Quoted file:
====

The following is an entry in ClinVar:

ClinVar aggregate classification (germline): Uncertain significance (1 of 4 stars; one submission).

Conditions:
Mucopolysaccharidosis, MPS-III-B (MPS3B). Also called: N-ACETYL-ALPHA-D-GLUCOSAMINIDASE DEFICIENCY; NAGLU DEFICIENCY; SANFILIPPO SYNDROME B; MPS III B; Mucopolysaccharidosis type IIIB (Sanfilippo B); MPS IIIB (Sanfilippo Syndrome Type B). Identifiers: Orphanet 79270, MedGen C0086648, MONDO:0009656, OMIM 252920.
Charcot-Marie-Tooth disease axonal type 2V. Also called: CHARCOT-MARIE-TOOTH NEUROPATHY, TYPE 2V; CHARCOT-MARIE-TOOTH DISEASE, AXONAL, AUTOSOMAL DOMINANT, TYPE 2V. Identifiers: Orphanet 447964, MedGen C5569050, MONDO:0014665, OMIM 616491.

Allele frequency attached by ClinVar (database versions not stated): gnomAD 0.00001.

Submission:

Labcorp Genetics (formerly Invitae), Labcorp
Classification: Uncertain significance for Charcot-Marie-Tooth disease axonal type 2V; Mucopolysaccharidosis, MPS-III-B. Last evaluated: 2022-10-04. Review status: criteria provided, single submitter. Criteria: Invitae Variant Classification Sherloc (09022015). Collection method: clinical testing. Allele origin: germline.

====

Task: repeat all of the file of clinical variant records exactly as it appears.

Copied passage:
The following is an entry in ClinVar:

ClinVar aggregate classification (germline): Uncertain significance (1 of 4 stars; one submission).

Conditions:
Mucopolysaccharidosis, MPS-III-B (MPS3B). Also called: N-ACETYL-ALPHA-D-GLUCOSAMINIDASE DEFICIENCY; NAGLU DEFICIENCY; SANFILIPPO SYNDROME B; MPS III B; Mucopolysaccharidosis type IIIB (Sanfilippo B); MPS IIIB (Sanfilippo Syndrome Type B). Identifiers: Orphanet 79270, MedGen C0086648, MONDO:0009656, OMIM 252920.
Charcot-Marie-Tooth disease axonal type 2V. Also called: CHARCOT-MARIE-TOOTH NEUROPATHY, TYPE 2V; CHARCOT-MARIE-TOOTH DISEASE, AXONAL, AUTOSOMAL DOMINANT, TYPE 2V. Identifiers: Orphanet 447964, MedGen C5569050, MONDO:0014665, OMIM 616491.

Allele frequency attached by ClinVar (database versions not stated): gnomAD 0.00001.

Submission:

Labcorp Genetics (formerly Invitae), Labcorp
Classification: Uncertain significance for Charcot-Marie-Tooth disease axonal type 2V; Mucopolysaccharidosis, MPS-III-B. Last evaluated: 2022-10-04. Review status: criteria provided, single submitter. Criteria: Invitae Variant Classification Sherloc (09022015). Collection method: clinical testing. Allele origin: germline.